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Critical Miscellanies (Vol. 2 of 3) Essay 4: Joseph de Maistre

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Owing to causes which lie tolerably near the surface, the remarkable Catholic reaction which took place in France at the beginning of the present century, has never received in England the attention that it deserves; not only for its striking interest as an episode in the history of European thought, but also for its peculiarly forcible and complete presentation of those ideas with which what is called the modern spirit is supposed to be engaged in deadly war. For one thing, the Protestantism of England strips a genuinely Catholic movement of speculation of that pressing and practical importance which belongs to it in countries where nearly all spiritual sentiment, that has received any impression of religion at all, unavoidably runs in Catholic forms. With us the theological reaction against the ideas of the eighteenth was not and could not be other than Protestant. The defence and reinstatement of Christianity in each case was conducted, as might have been expected, with reference to the dominant creed and system of the country. If Coleridge had been a Catholic, his works thus newly coloured by an alien creed would have been read by a small sect only, instead of exercising as they did a wide influence over the whole nation, reaching people through those usual conduits of press and pulpit, by which the products of philosophic thought are conveyed to unphilosophic minds. As naturally in France, hostility to all those influences which were believed to have brought about the Revolution, to sensationalism in metaphysics, to atheism in what should have been theology, to the notion of sovereignty of peoples in politics, inevitably sought a rallying-point in a renewed allegiance to that prodigious spiritual system which had fostered the germs of order and social feeling in Europe, and whose name remains even now in the days of its ruin, as the most permanent symbol and exemplar of stable organisation. Another reason for English indifference to this movement is the rapidity with which here, as elsewhere, dust gathers thickly round the memory of the champions of lost causes. Some of the most excellent of human characteristics—intensity of belief, for example, and a fervid anxiety to realise aspirations—unite with some of the least excellent of them, to make us too habitually forget that, as Mill has said, the best adherents of a fallen standard in philosophy, in religion, in politics, are usually next in all good qualities of understanding and sentiment to the best of those who lead the van of the force that triumphs. Men are not so anxious as they should be, considering the infinite diversity of effort that goes to the advancement of mankind, to pick up the fragments of truth and positive contribution, that so nothing be lost, and as a consequence the writings of antagonists with whom we are believed to have nothing in common, lie unexamined and disregarded.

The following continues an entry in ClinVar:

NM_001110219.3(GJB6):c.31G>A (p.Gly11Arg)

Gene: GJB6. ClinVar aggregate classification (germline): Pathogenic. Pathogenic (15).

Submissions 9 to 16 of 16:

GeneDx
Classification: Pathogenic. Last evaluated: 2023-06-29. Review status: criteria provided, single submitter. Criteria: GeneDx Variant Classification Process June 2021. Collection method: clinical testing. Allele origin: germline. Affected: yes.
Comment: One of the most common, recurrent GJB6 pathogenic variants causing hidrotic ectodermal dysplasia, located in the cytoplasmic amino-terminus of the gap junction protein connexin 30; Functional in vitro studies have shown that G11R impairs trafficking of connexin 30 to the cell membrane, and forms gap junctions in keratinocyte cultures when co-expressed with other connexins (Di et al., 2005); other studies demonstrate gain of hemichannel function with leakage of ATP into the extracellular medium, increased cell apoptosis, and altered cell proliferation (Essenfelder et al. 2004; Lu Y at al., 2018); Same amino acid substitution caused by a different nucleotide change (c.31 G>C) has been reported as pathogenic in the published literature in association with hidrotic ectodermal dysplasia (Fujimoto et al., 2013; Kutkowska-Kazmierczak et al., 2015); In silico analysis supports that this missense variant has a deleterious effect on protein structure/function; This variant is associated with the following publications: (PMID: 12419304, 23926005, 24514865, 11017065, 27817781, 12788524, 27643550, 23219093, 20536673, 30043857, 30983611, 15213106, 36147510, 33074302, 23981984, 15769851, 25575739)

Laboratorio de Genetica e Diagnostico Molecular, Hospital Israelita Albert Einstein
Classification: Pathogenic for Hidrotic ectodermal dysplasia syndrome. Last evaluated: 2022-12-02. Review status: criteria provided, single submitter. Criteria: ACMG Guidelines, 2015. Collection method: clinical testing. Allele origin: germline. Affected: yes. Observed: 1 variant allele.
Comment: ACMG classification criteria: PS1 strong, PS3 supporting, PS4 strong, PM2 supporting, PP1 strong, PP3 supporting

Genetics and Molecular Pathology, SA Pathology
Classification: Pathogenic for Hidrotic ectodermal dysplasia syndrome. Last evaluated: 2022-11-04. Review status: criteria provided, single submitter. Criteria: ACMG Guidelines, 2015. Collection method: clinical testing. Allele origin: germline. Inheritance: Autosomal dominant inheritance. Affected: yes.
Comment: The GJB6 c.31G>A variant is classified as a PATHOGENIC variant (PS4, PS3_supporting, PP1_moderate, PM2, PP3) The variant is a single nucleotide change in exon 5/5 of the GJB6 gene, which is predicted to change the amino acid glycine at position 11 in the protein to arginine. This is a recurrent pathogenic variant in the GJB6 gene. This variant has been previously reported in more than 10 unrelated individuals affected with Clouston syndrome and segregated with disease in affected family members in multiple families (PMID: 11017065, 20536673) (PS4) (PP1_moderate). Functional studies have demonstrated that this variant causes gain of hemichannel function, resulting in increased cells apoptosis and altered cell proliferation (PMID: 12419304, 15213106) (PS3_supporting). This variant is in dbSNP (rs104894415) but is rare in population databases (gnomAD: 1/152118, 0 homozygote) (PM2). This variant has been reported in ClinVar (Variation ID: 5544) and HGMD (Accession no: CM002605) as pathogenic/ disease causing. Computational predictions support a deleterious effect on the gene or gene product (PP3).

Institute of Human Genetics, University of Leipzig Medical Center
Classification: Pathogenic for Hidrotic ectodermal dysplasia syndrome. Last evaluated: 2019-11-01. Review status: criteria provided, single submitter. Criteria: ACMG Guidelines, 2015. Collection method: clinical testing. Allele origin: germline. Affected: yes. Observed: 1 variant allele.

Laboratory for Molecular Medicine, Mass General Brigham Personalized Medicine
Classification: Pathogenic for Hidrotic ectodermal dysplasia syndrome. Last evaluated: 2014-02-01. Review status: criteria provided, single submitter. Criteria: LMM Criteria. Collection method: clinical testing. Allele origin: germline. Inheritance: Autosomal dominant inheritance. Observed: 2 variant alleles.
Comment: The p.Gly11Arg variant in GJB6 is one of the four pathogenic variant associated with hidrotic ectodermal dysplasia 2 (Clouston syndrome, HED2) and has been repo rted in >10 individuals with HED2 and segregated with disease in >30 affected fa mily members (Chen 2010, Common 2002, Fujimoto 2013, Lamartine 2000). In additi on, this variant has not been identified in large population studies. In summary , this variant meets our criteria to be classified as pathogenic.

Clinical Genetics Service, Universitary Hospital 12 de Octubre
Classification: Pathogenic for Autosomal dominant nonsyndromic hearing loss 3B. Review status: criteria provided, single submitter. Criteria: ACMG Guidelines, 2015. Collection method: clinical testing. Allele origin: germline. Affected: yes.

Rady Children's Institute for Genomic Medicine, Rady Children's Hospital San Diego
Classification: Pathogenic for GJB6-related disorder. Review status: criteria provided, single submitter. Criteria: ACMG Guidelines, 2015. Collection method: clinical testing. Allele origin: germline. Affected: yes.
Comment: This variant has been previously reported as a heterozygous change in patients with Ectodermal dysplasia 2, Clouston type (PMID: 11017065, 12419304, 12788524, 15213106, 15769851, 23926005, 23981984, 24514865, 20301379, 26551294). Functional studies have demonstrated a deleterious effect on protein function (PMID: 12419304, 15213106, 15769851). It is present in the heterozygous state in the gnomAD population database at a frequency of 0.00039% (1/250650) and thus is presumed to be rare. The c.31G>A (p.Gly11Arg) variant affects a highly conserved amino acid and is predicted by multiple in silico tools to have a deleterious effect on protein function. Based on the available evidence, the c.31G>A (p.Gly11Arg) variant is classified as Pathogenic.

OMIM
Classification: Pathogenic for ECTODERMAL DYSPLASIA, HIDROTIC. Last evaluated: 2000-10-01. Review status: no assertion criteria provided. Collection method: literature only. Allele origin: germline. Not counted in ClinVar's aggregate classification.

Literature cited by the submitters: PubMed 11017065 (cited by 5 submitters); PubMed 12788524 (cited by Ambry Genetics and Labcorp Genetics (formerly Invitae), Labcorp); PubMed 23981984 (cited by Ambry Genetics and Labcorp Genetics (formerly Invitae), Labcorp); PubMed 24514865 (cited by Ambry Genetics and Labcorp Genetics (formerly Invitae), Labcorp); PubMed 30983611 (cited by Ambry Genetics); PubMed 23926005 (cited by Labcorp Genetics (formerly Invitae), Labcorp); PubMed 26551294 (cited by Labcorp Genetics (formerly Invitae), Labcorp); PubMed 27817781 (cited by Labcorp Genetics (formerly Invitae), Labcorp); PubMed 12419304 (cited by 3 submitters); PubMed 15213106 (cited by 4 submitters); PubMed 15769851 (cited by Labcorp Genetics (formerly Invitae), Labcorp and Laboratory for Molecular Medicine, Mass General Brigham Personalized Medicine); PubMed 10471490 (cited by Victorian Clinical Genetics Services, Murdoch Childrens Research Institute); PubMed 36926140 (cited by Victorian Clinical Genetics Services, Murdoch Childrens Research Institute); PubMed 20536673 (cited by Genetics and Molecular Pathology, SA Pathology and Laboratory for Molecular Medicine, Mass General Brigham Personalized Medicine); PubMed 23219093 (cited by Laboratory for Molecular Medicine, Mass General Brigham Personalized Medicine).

In the case of the group of writers who, after a century of criticism, ventured once more with an intrepid confidence—differing fundamentally from the tone of preceding apologists in the Protestant camp, who were nearly as critical as the men they refuted—to vindicate not the bare outlines of Christian faith, but the entire scheme, in its extreme manifestation, of the most ancient and severely maligned of all Christian organisations, this apathy is very much to be regretted on several grounds....